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Delta robots

Posted by philwaud 
Re: Delta robots
March 16, 2010 07:15PM
I'll be doing a write up of the delta-strap build process soon. Probably needs its own wiki page.
Double posted

This is the mock-up image for a delta-strap, I'm building.

Its using geared stepper motors, steel tube that is going to be welded, UHMWPE cup material, rare earth magnets, and soft steel ball bearings.

I'm shooting for a build envelope of 300mm x 300mm and I'm using leg lengths of
Manipulator arm = 288.4995667241113899555444997387mm

Base arm= 135.7645019878171246849621175241mm

I went for steel because I couldn't weld aluminum, and the motors I have came with a 63/64 inch mount slug which makes interfacing with a 1 inch inner diameter steel tube fitting convenient.

The build process will be,
  • Cut tube to length
  • Notch tube with hole saw
  • Weld tube together
  • Heat plastic and stretch it so it fits in tube
  • Use magnet sized heated metal plunger to form well for magnet
  • Insert magnet and form plastic cup. This will be tricky because I can't heat the magnet to the working temperature of the plastic or I will destroy its magnetic properties.
  • weld ball bearings to thin parallel arms

Because of the significant amount of hand forming this is going to require and the fact that this design is specific to one motor mount configuration, I desperately want to do a general design using standard nema motors and that use RepRapped arm segments.
Re: Delta robots
April 01, 2010 01:11AM
Quick update.

So far so good. Parts came in last week and I've been working every night after work on this thing. I'll post some pictures later as I'm hoping for completion by next week.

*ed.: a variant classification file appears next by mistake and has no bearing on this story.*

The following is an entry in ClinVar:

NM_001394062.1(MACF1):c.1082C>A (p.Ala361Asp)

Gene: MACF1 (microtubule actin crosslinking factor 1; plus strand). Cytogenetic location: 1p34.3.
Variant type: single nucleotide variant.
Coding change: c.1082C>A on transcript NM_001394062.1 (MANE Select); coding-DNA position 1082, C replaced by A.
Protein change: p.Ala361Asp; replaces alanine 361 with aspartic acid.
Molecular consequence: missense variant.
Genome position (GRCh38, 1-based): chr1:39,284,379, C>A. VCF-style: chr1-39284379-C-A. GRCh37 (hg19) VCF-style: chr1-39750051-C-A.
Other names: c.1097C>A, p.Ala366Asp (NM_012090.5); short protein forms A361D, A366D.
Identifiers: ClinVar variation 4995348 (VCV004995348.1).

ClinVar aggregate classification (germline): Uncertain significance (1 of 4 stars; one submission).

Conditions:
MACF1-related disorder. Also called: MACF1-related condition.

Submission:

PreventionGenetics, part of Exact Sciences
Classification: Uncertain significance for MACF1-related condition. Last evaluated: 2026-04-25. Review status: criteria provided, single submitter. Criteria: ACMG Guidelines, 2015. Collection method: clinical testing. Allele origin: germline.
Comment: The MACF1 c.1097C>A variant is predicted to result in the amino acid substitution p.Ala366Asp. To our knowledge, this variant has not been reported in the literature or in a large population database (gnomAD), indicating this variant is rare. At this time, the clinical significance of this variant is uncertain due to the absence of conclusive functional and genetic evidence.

Some corrections,
The ball bearings have to be larger. I selected 5/8 diameter bearings and I should have gone for 7/8 or 1 inch.

Also, it is nearly impossible to make perfect cuts and welds at my skill level and equipment base. That being said, this design is relatively easy to put together all things told. It beats the heck out of the Cartesian plasma robot I built.

I'm thinking I'm going to correct for physical defects in the software. This should be interesting.
Re: Delta robots
April 02, 2010 11:13AM
energetic Wrote:
> An update to my delta design. I finished the all
> laser cut design.


I'm planning to make a Delta bot also.. my friend (Atorox) told me he might be able to cut these pieces from aluminium. Can I use your design? Would it work if cut from 3mm aluminimum?

Do you have specs for the ball joints?

I'm plannig to build the robot upside down compared to your drawing, ie. servos below and the table above the servos.
I already have a few digital servos for the project, hopefully they will suffice.
Re: Delta robots
April 20, 2010 04:00PM
Hi folks,

here a image snapshot of Torsten (Energetic) and me of our new Delta RepRap, prototype 2. It still lacks the extruder and needs some software refinement, but we're getting somewhere smiling smiley

With regards,
open | download - s3010027.jpg (233 KB)
Re: Delta robots
April 23, 2010 01:19AM
Nice bit of work guys!

I uploaded the photo to the wiki.
(I think the page may need some cleanup.)

Again, I'm impressed with the work you've put into this.

-Sebastien, RepRap.org library gnome.

Remember, you're all RepRap developers (once you've joined the super-secret developer mailing list), and the wiki, RepRap.org, [reprap.org] is for everyone and everything! grinning smiley
Re: Delta robots
May 29, 2010 04:00PM
Hi folks,

i've updated and cleaned up the Delta homepage! As for the current status: we've run into an unexpected `feature' of a belt-drive: the gear ratio of a timing belt can't be calculated the same way as with set of cogs. The exact gear ratio is unknown and can only be approximated by using the diameter ratios. So it currently needs some tinkering to get the right ratio, but we're close smiling smiley

Re: Delta robots
May 30, 2010 03:45AM